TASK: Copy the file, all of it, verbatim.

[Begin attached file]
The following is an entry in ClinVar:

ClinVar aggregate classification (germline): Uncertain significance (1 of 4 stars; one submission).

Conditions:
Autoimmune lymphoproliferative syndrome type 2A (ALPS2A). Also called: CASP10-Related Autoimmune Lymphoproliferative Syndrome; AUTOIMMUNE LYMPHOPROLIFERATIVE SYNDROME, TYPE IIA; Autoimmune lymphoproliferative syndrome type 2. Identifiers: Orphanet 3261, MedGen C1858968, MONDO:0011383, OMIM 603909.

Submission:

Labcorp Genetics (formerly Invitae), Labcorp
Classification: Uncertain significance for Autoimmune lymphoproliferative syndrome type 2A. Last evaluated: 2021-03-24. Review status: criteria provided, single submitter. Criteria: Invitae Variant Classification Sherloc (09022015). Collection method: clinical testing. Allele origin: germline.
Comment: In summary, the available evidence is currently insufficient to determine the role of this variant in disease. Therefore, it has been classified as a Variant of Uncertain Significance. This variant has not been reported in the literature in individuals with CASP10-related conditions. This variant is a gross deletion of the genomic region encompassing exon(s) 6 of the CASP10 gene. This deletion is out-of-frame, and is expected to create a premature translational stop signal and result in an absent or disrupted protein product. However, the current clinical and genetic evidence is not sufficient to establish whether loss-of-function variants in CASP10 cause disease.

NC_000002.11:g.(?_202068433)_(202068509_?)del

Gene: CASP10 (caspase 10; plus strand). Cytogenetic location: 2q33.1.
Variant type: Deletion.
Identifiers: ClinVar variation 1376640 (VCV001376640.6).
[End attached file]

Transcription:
The following is an entry in ClinVar:

ClinVar aggregate classification (germline): Uncertain significance (1 of 4 stars; one submission).

Conditions:
Autoimmune lymphoproliferative syndrome type 2A (ALPS2A). Also called: CASP10-Related Autoimmune Lymphoproliferative Syndrome; AUTOIMMUNE LYMPHOPROLIFERATIVE SYNDROME, TYPE IIA; Autoimmune lymphoproliferative syndrome type 2. Identifiers: Orphanet 3261, MedGen C1858968, MONDO:0011383, OMIM 603909.

Submission:

Labcorp Genetics (formerly Invitae), Labcorp
Classification: Uncertain significance for Autoimmune lymphoproliferative syndrome type 2A. Last evaluated: 2021-03-24. Review status: criteria provided, single submitter. Criteria: Invitae Variant Classification Sherloc (09022015). Collection method: clinical testing. Allele origin: germline.
Comment: In summary, the available evidence is currently insufficient to determine the role of this variant in disease. Therefore, it has been classified as a Variant of Uncertain Significance. This variant has not been reported in the literature in individuals with CASP10-related conditions. This variant is a gross deletion of the genomic region encompassing exon(s) 6 of the CASP10 gene. This deletion is out-of-frame, and is expected to create a premature translational stop signal and result in an absent or disrupted protein product. However, the current clinical and genetic evidence is not sufficient to establish whether loss-of-function variants in CASP10 cause disease.

NC_000002.11:g.(?_202068433)_(202068509_?)del

Gene: CASP10 (caspase 10; plus strand). Cytogenetic location: 2q33.1.
Variant type: Deletion.
Identifiers: ClinVar variation 1376640 (VCV001376640.6).